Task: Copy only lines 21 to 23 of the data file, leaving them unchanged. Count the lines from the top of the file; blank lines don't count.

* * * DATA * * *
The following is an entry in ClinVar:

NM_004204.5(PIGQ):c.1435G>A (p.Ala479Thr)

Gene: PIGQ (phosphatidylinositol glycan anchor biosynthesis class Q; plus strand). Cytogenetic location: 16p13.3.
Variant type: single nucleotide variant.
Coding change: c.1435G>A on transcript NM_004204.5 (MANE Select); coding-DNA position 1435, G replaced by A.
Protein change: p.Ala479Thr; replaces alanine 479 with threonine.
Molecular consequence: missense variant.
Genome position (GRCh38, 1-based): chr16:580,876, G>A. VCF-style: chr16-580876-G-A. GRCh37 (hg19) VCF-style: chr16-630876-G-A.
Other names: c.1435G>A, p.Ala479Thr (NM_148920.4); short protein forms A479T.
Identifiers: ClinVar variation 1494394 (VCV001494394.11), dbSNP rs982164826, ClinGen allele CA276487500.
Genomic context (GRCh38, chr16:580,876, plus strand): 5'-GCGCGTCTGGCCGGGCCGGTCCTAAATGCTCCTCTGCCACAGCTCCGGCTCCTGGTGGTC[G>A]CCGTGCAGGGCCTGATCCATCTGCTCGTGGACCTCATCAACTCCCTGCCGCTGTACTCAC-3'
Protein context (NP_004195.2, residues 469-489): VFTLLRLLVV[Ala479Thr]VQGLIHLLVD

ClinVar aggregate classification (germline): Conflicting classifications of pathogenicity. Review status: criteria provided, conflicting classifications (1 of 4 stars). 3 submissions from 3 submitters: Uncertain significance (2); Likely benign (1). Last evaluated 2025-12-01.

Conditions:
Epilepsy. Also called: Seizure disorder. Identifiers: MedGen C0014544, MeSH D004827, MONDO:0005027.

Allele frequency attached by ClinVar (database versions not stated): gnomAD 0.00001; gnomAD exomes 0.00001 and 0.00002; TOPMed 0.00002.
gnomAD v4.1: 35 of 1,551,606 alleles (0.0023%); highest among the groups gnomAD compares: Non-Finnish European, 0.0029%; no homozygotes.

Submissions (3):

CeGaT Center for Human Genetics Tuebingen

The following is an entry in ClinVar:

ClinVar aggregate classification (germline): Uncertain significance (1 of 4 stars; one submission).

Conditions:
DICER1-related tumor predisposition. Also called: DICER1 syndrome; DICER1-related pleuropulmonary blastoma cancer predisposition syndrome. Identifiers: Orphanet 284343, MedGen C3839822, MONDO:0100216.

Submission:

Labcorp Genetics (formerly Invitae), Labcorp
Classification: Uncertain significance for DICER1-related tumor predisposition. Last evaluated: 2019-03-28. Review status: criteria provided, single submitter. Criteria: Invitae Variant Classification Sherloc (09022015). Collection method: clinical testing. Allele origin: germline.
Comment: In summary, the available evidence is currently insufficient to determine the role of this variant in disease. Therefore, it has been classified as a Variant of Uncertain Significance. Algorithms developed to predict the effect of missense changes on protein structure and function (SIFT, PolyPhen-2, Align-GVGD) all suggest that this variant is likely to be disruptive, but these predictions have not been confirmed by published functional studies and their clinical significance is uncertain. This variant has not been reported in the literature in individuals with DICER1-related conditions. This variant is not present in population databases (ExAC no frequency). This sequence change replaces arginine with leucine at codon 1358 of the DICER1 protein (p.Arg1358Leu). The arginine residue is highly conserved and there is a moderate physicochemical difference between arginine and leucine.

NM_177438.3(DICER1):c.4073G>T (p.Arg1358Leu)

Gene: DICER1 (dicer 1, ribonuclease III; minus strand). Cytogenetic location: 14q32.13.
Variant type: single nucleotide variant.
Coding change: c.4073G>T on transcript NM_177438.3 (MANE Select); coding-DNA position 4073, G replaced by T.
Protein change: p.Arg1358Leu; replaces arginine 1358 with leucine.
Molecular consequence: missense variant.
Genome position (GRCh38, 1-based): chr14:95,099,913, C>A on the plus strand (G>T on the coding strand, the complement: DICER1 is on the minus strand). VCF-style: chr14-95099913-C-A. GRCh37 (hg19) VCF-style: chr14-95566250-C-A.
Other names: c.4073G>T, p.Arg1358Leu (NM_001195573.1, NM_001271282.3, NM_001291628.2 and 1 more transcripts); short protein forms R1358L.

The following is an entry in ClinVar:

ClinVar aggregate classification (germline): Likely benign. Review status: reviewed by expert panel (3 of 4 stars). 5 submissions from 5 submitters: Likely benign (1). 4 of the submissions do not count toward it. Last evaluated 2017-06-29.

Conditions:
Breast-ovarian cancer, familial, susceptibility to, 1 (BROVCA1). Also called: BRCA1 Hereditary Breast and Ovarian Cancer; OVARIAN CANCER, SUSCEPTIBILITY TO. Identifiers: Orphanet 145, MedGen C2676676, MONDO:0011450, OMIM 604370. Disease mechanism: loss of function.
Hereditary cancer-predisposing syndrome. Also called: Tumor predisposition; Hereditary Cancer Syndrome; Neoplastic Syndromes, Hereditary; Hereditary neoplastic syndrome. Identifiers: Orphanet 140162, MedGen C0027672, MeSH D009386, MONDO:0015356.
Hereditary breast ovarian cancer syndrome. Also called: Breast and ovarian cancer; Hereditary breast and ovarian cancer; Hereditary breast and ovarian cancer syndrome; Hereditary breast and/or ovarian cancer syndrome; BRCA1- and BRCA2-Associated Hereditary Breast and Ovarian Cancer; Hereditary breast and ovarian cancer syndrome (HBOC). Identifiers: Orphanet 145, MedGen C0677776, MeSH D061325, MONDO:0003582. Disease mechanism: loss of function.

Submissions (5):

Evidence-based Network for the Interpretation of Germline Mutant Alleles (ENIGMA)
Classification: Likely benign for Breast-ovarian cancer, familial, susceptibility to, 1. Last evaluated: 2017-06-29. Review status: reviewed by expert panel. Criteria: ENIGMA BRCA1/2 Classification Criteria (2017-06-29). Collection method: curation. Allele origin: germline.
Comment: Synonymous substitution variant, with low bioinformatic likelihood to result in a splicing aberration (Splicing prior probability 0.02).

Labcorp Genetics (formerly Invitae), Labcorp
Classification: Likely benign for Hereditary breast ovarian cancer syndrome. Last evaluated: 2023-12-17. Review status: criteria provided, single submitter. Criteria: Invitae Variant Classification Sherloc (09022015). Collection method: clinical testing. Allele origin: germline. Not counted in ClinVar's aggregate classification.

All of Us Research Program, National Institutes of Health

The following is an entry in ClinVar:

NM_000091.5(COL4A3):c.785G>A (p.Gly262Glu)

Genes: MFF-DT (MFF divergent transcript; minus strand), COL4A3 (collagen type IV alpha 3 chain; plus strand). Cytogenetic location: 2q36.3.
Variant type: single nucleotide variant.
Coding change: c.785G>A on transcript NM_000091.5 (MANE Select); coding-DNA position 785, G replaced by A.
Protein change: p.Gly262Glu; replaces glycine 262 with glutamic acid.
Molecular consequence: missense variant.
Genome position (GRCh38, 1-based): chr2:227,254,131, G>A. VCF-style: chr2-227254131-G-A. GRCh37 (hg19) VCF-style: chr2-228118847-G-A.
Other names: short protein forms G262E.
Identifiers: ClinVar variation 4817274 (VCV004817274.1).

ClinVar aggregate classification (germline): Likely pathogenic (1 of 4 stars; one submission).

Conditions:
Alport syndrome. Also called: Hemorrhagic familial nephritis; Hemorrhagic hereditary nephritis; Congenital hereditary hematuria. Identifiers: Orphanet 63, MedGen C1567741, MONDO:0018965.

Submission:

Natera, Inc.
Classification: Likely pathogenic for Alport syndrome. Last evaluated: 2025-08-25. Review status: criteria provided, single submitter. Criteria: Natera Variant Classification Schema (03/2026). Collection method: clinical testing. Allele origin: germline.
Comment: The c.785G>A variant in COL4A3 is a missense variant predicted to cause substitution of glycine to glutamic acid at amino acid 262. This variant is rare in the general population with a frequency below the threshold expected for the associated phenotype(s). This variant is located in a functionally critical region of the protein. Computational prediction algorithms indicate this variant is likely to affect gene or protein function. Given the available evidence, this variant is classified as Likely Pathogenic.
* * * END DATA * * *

ClinVar aggregate classification (germline): Uncertain significance (1 of 4 stars; one submission).

Conditions:
DICER1-related tumor predisposition. Also called: DICER1 syndrome; DICER1-related pleuropulmonary blastoma cancer predisposition syndrome. Identifiers: Orphanet 284343, MedGen C3839822, MONDO:0100216.